“I wish that Valentine’s Day came with a fast-forward button.” -Unknown

I’ve only ever had two real Valentines. I’ve had some imaginary ones – though. I used to buy myself a heart shaped box of chocolate and bring whatever stuffed animal my mom got me that morning to school and act as if I had a secret admirer. It worked. I was also 15 and at 15, being single wasn’t such a big deal. We were all just coming off the middle school mark of guys no longer having cooties and most girls I knew were a few months away from getting their braces off and their first kisses on.

I’m 25 now and being single on Valentine’s Day is harder to ignore. Social media and married friends and having a CVS on every single corner have become constant reminders that I’ll most likely be spending the day shoving Hershey kisses in my mouth and watching the new season of House of Cards, on my couch, alone.

Here are 10 realistic and important ways to survive being single on Valentine’s Day. Have any others? I’d love to hear. Post them in the comment section.

  1. 1.    Do something to pamper yourself. Something you wouldn’t do any other day of the year. “I don’t had the syndrome, but being single on V-Day makes me want to treat and pamper myself. Twice I’ve been to AIRE in Tribeca for a spa session and it’s pretty much the best day of the year for myself.” Justin Chan, 26
  2. 2.    Combine three of your favorite things and do them all in one night. “I learned that eating a Chipotle burrito bowl in the bathtub with a glass of wine is the best (and messiest) way to spend Valentine’s Day.” Sarah Friend, 24
  3. 3.    Valentine’s Day is NOT just about romance. Appreciate the ones you love to love.  “Besides last year I spent every valentines day practically alone, no cards, nothing. But for the most part I didn’t get really upset because I spent it with my mom, and the more I realize it I learned valentines day doesn’t have to be about romance it’s about being with someone you love.” Niki Russo, 19
  4. 4.    Treat yourself to the giant chocolate hearts from CVS. “I don’t do anything differently on Valentine’s Day except buy myself chocolate. It really makes a difference and makes me feel as special as everyone else.” Emily Fligel, 21
  5. 5.    Take yourself out on a “you” date. “I’ve made a tradition out of taking myself out to dinner and a movie and stopping at a drugstore on the way home and buying some chocolate. I just do it for myself and everyone’s happy in the end. Nicole Gardner, 24
  6. 6.    Gather the troops together. “I send out a Facebook invite to my friends and invite all of them over for a potluck dinner. That way, everyone has a place to go on this awful night.” Michelle Peadom, 28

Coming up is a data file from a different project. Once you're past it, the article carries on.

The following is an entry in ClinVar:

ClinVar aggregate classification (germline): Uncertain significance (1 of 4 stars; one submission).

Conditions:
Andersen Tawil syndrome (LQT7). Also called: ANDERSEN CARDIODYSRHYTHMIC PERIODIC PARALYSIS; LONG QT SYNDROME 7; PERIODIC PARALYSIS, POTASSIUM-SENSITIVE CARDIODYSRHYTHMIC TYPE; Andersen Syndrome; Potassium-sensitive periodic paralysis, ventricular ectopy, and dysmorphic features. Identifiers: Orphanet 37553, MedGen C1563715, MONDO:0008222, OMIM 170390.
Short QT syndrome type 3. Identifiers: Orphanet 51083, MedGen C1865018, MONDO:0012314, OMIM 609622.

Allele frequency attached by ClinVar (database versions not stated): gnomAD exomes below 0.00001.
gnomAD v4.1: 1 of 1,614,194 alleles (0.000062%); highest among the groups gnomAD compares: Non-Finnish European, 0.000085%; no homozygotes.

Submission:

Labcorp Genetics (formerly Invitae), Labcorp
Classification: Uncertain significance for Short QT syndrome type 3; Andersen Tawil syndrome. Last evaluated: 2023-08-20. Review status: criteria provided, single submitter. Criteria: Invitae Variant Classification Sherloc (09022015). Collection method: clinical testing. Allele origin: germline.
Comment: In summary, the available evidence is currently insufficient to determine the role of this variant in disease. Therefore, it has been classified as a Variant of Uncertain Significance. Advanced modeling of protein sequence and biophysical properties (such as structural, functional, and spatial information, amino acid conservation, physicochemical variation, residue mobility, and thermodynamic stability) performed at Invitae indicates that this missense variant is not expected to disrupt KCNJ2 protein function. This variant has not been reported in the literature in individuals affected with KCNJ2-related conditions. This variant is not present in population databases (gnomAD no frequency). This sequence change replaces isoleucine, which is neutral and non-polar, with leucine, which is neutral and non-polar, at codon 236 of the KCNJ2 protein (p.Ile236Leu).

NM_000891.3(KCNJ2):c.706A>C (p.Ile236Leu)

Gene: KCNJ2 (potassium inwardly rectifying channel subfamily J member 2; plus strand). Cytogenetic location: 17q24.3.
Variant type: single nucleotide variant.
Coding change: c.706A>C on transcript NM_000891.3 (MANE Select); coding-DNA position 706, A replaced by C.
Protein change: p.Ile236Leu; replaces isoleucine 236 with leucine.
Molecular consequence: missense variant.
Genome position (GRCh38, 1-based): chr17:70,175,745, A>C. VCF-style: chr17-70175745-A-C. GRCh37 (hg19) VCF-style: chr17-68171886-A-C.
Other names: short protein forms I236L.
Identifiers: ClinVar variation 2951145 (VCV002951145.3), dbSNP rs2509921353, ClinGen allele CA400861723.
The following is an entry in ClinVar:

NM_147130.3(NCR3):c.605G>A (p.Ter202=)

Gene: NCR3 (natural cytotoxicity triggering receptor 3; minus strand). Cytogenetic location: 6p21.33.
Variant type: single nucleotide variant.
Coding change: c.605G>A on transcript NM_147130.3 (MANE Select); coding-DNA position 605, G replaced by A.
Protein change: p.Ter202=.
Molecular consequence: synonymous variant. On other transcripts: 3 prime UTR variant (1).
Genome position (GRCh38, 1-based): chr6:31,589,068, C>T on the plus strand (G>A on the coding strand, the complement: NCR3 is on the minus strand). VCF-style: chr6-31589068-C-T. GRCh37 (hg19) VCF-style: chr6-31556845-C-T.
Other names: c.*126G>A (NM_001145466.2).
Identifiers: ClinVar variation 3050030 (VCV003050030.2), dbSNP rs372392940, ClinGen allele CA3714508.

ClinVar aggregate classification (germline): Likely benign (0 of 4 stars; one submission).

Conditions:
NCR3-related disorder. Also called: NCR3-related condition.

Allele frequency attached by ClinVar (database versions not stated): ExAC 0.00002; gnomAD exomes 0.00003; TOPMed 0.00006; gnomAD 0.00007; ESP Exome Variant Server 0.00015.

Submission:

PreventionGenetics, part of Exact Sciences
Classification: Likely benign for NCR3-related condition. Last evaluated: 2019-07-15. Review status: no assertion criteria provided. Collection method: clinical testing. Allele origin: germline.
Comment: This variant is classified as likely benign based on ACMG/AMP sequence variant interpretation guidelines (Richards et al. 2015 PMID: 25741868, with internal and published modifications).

7. 7.    Use your off buttons. “I make it a point to avoid social media for 24 hours. Seeing other’s pictures of their flowers and their large chocolate adventures just makes thing worse. “ Charlotte Brittle, 31
  8. 8.    Surround yourself with other singles. “I usually go out to a local bar with my other single friends. We dance to the music and flirt with the other single guys. If anything, it makes us all feel less alone.” Samantha Drockel, 23
  9. 9.    Give back to others. “Since I was younger, I spent the night of Valentine’s Day doing some kind of community service. Last year I worked at a homeless shelter.” Marissa Schumer, 27
  10. 10.  Remind someone of how much you love them. “I’ve been single on Valentine’s Day more times than I haven’t. The only reason I’m okay with that is because I make it a point to tell everyone in my life who I love that I love them.” Brian Frischer, 29


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I’m Jen Glantz. I’ve been a published writer for over 13 years, spilling my words into magazines (ranging from style to scuba diving), newspapers, websites and even this one time, a speech, for someone who didn’t speak a word of English. What drives my words, my site, my writing, is the power of relating to people. I find that many people, especially young girls, feel so alone and quite often they feel embarrassed. I want to shatter those feelings! I want them to read what I write and understand that it’s okay to be a little outside of the box, but most importantly, that it is okay to just be who they are.

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